RSS Feed

Tag Archives: Tomás Pinpín

Ambeth Ocampo on Tomás Pinpín

Posted on

Everybody’s favorite scholar and today’s foremost historian, the very friendly Ambeth Ocampo, shares with us some tidbits of a great Filipino, culture hero Tomás Pinpín, to commemmorate Día de la Hispanidad which happens tomorrow (or just a few minutes from now as of this writing).

October 12, 1492 is the day Columbus set foot on America. This was an event once commemorated as the “discovery” of America but in 1992 was celebrated and repackaged as the “encuentro de dos mundos” or the encounter of two worlds, the meeting of the Old World (Europe) and the New (the Americas). When I was in college, we had 12 units of Spanish in our curriculum and each year on Oct. 12, students celebrated the Spanish National Day or Día de la Hispanidad with song, dance, and food. After college, I looked forward to the annual reception in the Spanish ambassador’s residence in Forbes Park to meet old friends and partake of the largest paellas in Manila.

Día de la Hispanidad for me is better associated with T. Pinpín, a narrow forgotten street in downtown Manila named in honor of the 17th century engraver Tomás Pinpín. Unfortunately, not much is known about him, not even basic information, date of birth and date of death — however Pinpín’s name lives on, at least in Filipiniana bibliographies, for the wonderful books he printed, many of them rare today. He is also remembered for a bilingual Spanish-Tagalog book he wrote and printed that resulted in his being conferred the title of “Prince of Filipino Engravers” that makes me wonder who is “the King” of Filipino Engravers. His other textbook title is “Patriarch of Filipino Printing” that again makes me wonder if the printing profession was exclusively male in the past because many book companies or publishing houses today were established or run by women: Esther Vibal, Socorro Ramos, Gilda Cordero Fernando, Gloria Rodríguez, Reni Roxas, Karina Bolasco, Cristina Pantoja Hidalgo, Maricor Baytión and many more. So if Tomás Pinpín is the “patriarch” of Filipino Printing, we have to determine the “matriarch.”

Tomás Pinpín was active in his profession from 1610, when his name first appeared in Blancas de San José’s “Arte y reglas de la lengua tagala” (the first Tagalog grammar ever published), to 1639, when he published the “Relación de la Vida y Martirio del Jesuita P. Mastrilli” (Report on the life and martyrdom of the Jesuit Fr. Mastrilli). While Pinpín’s name does not appear in books after 1639, no one is sure whether this is due to death, retirement, or the passing of his printing press to his son Simón.

Bas relief of Tomás Pinpín.

Read the rest of the article here.

Archbishop Villegas honors Tomás Pinpín

Posted on

In this commentary (published just today), Lingayen-Dagupan Archbishop Socrates B. Villegas writes a brief description of Tomás Pinpín. The latter was a chino cristiano who authored and printed the first book in the Philippines during the early years of the 17th century. In this regard, it is but proper that Pinpín be honored as one of the country’s earliest cultural heroes.

Bas relief of Tomás Pinpín.

On March 17, Bataán will celebrate the 35th anniversary of the creation of the Diocese of Balanga by Pope Paul VI of holy memory. On the same day, the 400th anniversary of the first book authored and printed by a Filipino will be celebrated, too. That author and printer was Tomás Pinpín, from Abucay, Bataán.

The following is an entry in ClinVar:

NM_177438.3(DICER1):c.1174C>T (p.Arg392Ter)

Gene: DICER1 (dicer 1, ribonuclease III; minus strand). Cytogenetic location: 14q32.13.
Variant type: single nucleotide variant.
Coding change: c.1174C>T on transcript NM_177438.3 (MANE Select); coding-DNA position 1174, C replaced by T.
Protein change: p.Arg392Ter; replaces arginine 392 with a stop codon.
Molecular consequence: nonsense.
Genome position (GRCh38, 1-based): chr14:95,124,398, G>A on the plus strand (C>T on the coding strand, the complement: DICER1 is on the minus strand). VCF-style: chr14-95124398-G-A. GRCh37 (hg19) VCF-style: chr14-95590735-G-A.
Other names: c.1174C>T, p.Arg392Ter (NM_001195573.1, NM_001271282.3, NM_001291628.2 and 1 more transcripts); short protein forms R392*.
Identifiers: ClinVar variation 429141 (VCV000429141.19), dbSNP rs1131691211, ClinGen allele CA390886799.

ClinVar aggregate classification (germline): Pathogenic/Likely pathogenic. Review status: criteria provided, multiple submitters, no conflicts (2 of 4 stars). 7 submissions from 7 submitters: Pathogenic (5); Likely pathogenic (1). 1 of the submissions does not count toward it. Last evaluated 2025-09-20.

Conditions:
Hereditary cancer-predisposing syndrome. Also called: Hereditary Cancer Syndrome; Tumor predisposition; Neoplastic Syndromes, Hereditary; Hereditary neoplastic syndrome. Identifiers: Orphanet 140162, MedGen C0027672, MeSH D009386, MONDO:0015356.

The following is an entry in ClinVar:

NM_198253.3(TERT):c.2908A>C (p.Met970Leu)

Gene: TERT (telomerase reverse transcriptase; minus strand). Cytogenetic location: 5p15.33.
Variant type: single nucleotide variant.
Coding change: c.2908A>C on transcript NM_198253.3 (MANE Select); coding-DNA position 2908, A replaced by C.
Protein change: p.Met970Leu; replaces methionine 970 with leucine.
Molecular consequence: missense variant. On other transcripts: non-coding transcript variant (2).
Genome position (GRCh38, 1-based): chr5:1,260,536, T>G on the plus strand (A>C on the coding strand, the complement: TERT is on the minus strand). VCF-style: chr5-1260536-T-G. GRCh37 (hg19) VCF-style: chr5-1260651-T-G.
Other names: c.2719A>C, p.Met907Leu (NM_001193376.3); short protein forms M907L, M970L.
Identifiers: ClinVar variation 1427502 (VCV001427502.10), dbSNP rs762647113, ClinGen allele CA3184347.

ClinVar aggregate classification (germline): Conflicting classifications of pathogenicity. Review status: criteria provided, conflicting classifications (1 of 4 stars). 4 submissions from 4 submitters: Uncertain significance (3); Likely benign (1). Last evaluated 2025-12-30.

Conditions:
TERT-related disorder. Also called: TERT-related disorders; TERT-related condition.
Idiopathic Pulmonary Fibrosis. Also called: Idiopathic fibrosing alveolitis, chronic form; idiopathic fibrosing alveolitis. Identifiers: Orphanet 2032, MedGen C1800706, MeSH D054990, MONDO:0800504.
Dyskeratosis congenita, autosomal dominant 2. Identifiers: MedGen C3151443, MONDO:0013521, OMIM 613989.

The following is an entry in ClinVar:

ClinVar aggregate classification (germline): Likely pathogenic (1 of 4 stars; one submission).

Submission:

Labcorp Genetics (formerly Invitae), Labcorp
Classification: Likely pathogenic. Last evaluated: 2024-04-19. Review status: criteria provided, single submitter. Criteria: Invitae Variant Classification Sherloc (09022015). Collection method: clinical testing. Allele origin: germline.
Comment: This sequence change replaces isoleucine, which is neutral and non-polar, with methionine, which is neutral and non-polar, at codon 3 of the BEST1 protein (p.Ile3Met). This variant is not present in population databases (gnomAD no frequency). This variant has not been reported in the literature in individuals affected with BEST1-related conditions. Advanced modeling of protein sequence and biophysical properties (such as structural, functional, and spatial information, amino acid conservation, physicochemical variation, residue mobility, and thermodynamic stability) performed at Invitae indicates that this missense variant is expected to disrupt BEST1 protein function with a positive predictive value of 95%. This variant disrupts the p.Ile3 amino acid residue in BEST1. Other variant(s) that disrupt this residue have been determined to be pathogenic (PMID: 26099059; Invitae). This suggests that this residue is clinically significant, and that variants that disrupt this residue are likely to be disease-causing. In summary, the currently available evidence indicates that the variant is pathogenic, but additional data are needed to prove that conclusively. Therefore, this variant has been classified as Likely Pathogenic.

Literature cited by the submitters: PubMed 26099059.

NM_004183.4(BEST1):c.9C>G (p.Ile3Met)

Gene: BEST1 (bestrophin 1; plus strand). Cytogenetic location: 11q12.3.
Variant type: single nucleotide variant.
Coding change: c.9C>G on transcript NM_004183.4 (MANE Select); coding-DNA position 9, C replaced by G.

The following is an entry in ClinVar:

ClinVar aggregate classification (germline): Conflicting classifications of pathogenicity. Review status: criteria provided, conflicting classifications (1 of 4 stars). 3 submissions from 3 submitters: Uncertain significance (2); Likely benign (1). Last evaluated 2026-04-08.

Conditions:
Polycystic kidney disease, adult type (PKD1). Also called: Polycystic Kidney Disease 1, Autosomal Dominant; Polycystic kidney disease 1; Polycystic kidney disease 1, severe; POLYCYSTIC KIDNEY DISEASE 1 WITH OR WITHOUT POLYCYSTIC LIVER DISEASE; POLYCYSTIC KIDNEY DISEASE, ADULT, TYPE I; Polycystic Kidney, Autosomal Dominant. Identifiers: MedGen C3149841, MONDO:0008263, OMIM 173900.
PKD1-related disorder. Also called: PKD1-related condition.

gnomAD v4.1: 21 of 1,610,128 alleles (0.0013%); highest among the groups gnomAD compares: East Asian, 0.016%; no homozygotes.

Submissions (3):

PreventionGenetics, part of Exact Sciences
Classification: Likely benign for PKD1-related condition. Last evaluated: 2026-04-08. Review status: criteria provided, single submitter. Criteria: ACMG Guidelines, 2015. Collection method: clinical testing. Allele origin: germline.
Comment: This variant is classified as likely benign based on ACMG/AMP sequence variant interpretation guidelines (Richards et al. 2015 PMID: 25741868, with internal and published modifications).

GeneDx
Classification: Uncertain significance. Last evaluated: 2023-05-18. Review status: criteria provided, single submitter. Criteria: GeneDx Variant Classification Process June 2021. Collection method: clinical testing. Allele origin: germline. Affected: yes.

Pinpin was the first Filipino author in Tagalog and Spanish. He was also the first native Filipino printer by typography. He was the first Filipino poet in Tagalog and Spanish. He was the first Filipino to write a grammar for Tagalogs to learn Spanish.

He was a Filipino. He was a Christian. He was from Bataán. Tomás Pinpín was the first Bataeño.

Typography student

Pinpín was born in about 1590. He received his education from the Spanish Dominican missionaries in Abucay and it was from Fr. Francisco Blancas de San José that he received his training in printing by typography.

An esteemed Dominican historian, Fr. Fidel Villaroel, OP, wrote: “In 1610, in the modest house of the Dominican mission of the pueblo of Abucay in the partido of Bataán, the first Filipino press brought to the world two grammars, which were the first books ever printed by Filipino printers.”

That year, Fr. Francisco Blancas de San José wrote the book “Artes Y Reglas de Las Lengua Tagala” and Pinpín printed it. Pinpín’s work, written in Tagalog for them to learn Spanish, was titled “Librong Pag-aaralan Nang Mañga Tagalog Nang Uicang Castila.” It was, in turn, published by a certain Diego Talangháy in the same year.

W. Retana says “Pinpín is the most interesting figure among the Filipino typographers, the patriarch of them all.”

First book

Pinpín’s story is a saga of faith in God and love of his countrymen. In the beautiful “Sulat” introducing his first book, he acknowledged with a deep sense of gratitude that his Christian faith was a great gift from God Almighty.

In the same breath, he admonished his countrymen to aim high and study with utmost diligence the Christian faith and the Castillan language.

The memory of Pinpin must inspire us to ever move toward excellence in everything we do and to fight the gnawing culture of mediocrity and the degrading temptation of ease and comfort.

According to Father Villaroel, “Like all pioneering enterprises, the making of printing press in the early 17th century Philippines must seem to the contemporaries almost “mission impossible.” As Retana wrote in 1610, the first typography on these islands was like “self apprenticeship, like the quasi invention of the press.”

Pinpín teaches us diligence and fortitude. His memory is an inspiration for excellence and perfection.

Click here for the complete story.


Get every new post delivered to your Inbox.

Join 779 other followers

%d bloggers like this: